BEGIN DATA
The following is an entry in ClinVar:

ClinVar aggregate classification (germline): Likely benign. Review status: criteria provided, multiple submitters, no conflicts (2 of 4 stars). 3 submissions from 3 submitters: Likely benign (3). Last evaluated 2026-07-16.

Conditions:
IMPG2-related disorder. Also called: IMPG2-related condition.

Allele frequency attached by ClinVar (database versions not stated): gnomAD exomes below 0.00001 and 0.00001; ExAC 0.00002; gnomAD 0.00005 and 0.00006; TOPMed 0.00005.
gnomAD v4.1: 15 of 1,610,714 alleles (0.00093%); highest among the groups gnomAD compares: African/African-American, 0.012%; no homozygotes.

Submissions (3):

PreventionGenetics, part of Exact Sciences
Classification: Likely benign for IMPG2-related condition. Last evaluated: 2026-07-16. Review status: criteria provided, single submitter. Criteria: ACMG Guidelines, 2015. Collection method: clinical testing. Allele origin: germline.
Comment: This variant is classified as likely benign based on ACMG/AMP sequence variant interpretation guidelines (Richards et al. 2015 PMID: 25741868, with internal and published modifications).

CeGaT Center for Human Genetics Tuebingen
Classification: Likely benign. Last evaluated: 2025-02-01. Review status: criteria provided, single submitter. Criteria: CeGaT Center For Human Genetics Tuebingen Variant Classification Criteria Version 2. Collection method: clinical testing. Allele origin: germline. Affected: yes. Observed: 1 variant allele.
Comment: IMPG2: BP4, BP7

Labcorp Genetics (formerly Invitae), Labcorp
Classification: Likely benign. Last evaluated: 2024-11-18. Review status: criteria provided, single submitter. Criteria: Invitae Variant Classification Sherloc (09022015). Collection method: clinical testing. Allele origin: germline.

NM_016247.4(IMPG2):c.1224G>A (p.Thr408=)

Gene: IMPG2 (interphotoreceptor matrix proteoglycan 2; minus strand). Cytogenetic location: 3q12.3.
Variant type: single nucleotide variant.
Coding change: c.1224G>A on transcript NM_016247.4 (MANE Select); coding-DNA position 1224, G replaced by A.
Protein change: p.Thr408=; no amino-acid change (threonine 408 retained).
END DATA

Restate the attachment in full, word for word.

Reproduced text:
The following is an entry in ClinVar:

ClinVar aggregate classification (germline): Likely benign. Review status: criteria provided, multiple submitters, no conflicts (2 of 4 stars). 3 submissions from 3 submitters: Likely benign (3). Last evaluated 2026-07-16.

Conditions:
IMPG2-related disorder. Also called: IMPG2-related condition.

Allele frequency attached by ClinVar (database versions not stated): gnomAD exomes below 0.00001 and 0.00001; ExAC 0.00002; gnomAD 0.00005 and 0.00006; TOPMed 0.00005.
gnomAD v4.1: 15 of 1,610,714 alleles (0.00093%); highest among the groups gnomAD compares: African/African-American, 0.012%; no homozygotes.

Submissions (3):

PreventionGenetics, part of Exact Sciences
Classification: Likely benign for IMPG2-related condition. Last evaluated: 2026-07-16. Review status: criteria provided, single submitter. Criteria: ACMG Guidelines, 2015. Collection method: clinical testing. Allele origin: germline.
Comment: This variant is classified as likely benign based on ACMG/AMP sequence variant interpretation guidelines (Richards et al. 2015 PMID: 25741868, with internal and published modifications).

CeGaT Center for Human Genetics Tuebingen
Classification: Likely benign. Last evaluated: 2025-02-01. Review status: criteria provided, single submitter. Criteria: CeGaT Center For Human Genetics Tuebingen Variant Classification Criteria Version 2. Collection method: clinical testing. Allele origin: germline. Affected: yes. Observed: 1 variant allele.
Comment: IMPG2: BP4, BP7

Labcorp Genetics (formerly Invitae), Labcorp
Classification: Likely benign. Last evaluated: 2024-11-18. Review status: criteria provided, single submitter. Criteria: Invitae Variant Classification Sherloc (09022015). Collection method: clinical testing. Allele origin: germline.

NM_016247.4(IMPG2):c.1224G>A (p.Thr408=)

Gene: IMPG2 (interphotoreceptor matrix proteoglycan 2; minus strand). Cytogenetic location: 3q12.3.
Variant type: single nucleotide variant.
Coding change: c.1224G>A on transcript NM_016247.4 (MANE Select); coding-DNA position 1224, G replaced by A.
Protein change: p.Thr408=; no amino-acid change (threonine 408 retained).